“You show your judgment, Newland, it is correct; Stulz will be delighted to have your name on his books, and to do justice to that figure. Allons donc.”
We sauntered up St James’s Street, and before I had arrived at Stulz’s, I had been introduced to at least twenty of the young men about town. The Major was most particular in his directions about the clothes, all of which he ordered; and as I knew that he was well acquainted with the fashion, I gave him carte blanche. When we left the shop, he said, “Now, my dear Newland, I have given you a proof of friendship, which no other man in England has had. Your dress will be the ne plus ultra. There are little secrets only known to the initiated, and Stulz is aware that this time I am in earnest. I am often asked to do the same for others, and I pretend so to do; but a wink from me is sufficient, and Stulz dares not dress them. Don’t you want some bijouterie? or have you any at home?”
“I may as well have a few trifles,” replied I.
We entered a celebrated jeweller’s, and he selected for me to the amount of about forty pounds. “That will do—never buy much; for it is necessary to change every three months at least. What is the price of this chain?”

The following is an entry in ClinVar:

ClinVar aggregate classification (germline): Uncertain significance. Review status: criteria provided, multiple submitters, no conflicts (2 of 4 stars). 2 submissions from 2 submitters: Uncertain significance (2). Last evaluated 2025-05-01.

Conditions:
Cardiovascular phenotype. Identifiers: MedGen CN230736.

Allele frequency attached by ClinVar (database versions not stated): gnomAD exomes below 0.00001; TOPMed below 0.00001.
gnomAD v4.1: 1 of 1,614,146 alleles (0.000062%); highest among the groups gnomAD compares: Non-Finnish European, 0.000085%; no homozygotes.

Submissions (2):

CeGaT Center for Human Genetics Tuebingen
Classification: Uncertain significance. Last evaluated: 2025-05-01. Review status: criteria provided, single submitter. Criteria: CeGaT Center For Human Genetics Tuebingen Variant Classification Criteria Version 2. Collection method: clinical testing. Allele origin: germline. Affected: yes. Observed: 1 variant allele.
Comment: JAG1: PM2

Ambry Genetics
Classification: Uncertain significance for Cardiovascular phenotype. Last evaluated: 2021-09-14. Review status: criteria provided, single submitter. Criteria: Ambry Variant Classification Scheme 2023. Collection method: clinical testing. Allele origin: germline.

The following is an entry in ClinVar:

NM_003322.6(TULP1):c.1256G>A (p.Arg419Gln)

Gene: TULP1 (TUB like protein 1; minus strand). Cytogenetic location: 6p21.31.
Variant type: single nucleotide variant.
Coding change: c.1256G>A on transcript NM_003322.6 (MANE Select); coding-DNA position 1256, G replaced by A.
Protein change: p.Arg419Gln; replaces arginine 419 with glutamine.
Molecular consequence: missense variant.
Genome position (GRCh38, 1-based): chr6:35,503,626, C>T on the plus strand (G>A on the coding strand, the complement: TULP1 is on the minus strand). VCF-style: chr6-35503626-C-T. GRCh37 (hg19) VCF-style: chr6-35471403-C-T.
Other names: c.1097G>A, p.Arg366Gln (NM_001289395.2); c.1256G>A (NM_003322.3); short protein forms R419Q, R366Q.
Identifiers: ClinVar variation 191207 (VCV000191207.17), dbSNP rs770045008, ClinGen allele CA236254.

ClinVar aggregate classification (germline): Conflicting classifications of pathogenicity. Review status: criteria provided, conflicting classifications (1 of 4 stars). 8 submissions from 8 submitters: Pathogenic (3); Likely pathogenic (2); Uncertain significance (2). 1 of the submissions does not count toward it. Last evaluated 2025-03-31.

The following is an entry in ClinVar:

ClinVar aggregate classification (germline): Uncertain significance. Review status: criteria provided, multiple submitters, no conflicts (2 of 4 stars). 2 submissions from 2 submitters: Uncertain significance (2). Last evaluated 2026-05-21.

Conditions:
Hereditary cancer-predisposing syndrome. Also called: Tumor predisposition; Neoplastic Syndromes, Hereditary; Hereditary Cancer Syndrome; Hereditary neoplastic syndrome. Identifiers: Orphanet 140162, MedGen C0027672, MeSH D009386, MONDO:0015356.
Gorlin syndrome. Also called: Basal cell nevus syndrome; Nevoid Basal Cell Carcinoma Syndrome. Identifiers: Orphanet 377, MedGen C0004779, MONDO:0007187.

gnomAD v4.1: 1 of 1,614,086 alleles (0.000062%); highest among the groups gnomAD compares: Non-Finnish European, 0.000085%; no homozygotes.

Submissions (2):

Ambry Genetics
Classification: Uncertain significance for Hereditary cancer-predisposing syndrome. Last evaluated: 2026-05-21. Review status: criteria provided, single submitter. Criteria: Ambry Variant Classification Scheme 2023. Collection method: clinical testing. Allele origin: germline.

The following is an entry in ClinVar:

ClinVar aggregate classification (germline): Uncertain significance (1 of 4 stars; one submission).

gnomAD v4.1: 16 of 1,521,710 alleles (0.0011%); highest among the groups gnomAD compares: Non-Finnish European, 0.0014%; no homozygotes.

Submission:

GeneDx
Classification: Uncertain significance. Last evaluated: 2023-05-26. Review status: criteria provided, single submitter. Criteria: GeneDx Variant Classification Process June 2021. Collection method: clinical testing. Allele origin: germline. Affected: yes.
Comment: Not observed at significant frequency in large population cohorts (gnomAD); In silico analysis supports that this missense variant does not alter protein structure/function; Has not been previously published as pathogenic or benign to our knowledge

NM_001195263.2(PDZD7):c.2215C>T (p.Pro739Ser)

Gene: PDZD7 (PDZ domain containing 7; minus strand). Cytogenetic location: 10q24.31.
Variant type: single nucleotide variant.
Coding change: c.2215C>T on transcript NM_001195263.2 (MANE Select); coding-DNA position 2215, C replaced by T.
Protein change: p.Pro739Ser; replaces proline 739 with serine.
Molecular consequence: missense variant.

“It is only fifteen guineas, Major.”
“Well, I shall take it; but recollect,” continued the Major; “I tell you honestly, I never shall pay you.”
The jeweller smiled, bowed, and laughed; the Major threw the chain round his neck, and we quitted the shop.
“At all events, Major, they appear not to believe your word in that shop.”
“My dear fellow, that’s their own fault, not mine. I tell them honestly I never will pay them; and you may depend upon it, I intend most sacredly to keep my word. I never do pay anybody, for the best of all possible reasons, I have no money; but then I do them a service—I make them fashionable, and they know it.”
“What debts do you pay then, Major?”
“Let me think—that requires consideration. Oh! I pay my washer-woman.”
“Don’t you pay your debts of honour?”
“Debts of honour! why I’ll tell you the truth; for I know that we shall hunt in couples. If I win I take the money: but if I lose—why then I forget to pay; and I always tell them so before I set down to the table. If they won’t believe me, it’s not my fault. But what’s the hour? Come, I must make a few calls, and will introduce you.”
We sauntered on to Grosvenor Square, knocked, and were admitted into a large, elegantly-furnished mansion. The footman announced us—“My dear Lady Maelstrom, allow me the honour of introducing to you my very particular friend, Mr Newland, consigned to my charge by my Lord Windermear during his absence. He has just arrived from the continent, where he has been making the grand tour.”
Her ladyship honoured me with a smile. “By-the-bye, Major, that reminds me—do me the favour to come to the window. Excuse us one moment, Mr Newland.”